NASA: US Space agency announces new mission to study storms, impacts on climate change
The new mission will be called Investigation of Convective Updrafts (INCUS) and is expected to be launched in 2027 as part of NASA’s Earth Venture Programme.
NASA (National Aeronautics and Space Administration) has selected a new Earth Science mission which will study the behaviour of tropical storms and thunderstorms, including their effect on the weather and climate change.
The US Space Agency informed in a statement that the mission will be a collection of three SmallSats, flying in tight coordination. It will be called Investigation of Convective Updrafts (INCUS) and is expected to be launched in 2027 as part of NASA’s Earth Venture Programme.
NEWS: We’ve selected a new @NASAEarth mission that will study why, how, and exactly when and where tropical storms and thunderstorms form. The Investigation of Convective Updrafts, or INCUS, may further improve our weather and climate models: https://t.co/ceen6dDjtG pic.twitter.com/pGP6966L31— NASA (@NASA) November 5, 2021
The Associate Administrator for NASA’s Science Mission Directorate in Washington, Thomas Zurbuchen said that every one of NASA’s Earth Science Missions is chosen carefully to add to a robust portfolio of research about the planet we live on.
How NASA selected INCUS?
NASA selected the Investigation of Convective Updrafts (INCUS) through the agency’s Earth Venture Mission-3 (EVM-3) solicitation that sought the complete, space-based investigations to address the significant science questions and produce data of the societal relevance within the Earth science field.
The US Space Agency received 12 proposals for EVM-3 missions in March 2021. After a detailed review by the panels of engineers and scientists, NASA selected INCUS to continue into development.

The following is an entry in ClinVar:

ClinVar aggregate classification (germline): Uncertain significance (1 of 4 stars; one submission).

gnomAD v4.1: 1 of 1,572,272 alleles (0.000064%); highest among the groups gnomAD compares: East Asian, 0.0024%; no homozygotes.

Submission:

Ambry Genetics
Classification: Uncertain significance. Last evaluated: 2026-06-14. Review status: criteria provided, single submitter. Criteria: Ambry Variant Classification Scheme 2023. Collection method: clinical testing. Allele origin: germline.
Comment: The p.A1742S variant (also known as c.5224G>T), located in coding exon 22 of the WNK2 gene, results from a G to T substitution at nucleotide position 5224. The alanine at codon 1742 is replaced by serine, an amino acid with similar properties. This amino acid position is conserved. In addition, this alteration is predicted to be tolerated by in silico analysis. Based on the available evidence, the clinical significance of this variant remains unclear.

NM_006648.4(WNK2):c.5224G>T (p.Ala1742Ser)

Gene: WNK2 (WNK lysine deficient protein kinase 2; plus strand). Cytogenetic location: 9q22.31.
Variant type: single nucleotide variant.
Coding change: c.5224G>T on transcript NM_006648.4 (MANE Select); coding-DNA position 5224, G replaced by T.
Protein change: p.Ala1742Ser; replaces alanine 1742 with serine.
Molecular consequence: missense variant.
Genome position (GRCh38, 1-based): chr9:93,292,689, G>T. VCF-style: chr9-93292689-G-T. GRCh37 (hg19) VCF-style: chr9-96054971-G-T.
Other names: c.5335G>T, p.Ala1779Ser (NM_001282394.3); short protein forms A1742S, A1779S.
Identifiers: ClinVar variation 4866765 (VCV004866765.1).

Objective of NASA’s new Earth Science Mission
• INCUS will fill an important niche to help understand the extreme weather as well as its impact on the climate models-all of which serves in providing the crucial information that is needed to mitigate the weather and climate effects on communities.
• The Investigation of Convective Updrafts (INCUS) also aims to directly address why convective storms, clouds and heavy precipitation occur exactly when and where they form. Climate Change has been increasing the heat in the oceans and is making it more likely that the storms will intensify more often and more quickly.
Mystery behind vertical transport of water and air vapour
Storm starts with rapidly rising water vapour and air that create towering clouds primed to produce rain, hail and lighting. The greater the mass of water vapour and the air that is transported upward in the atmosphere, the higher the risk of extreme weather.
This vertical transport of air and water vapour, also known as the convective mass flux (CMF), has remained one of the greatest unknowns in weather and climate.
The systematic CMF measurements over the full range of conditions will improve the representation of the storm intensity and constrain the high cloud feedbacks- which can add uncertainty- in weather and climate models.
NASA’s Earth Venture Programme
The Earth Venture Programme of NASA consists of science-driven, competitively selected, low-cost investigations/missions. This programme also provides opportunities for the investment in innovative science to enhance the capability to understand the present state of the Earth system and also further improve the predictions of future change.
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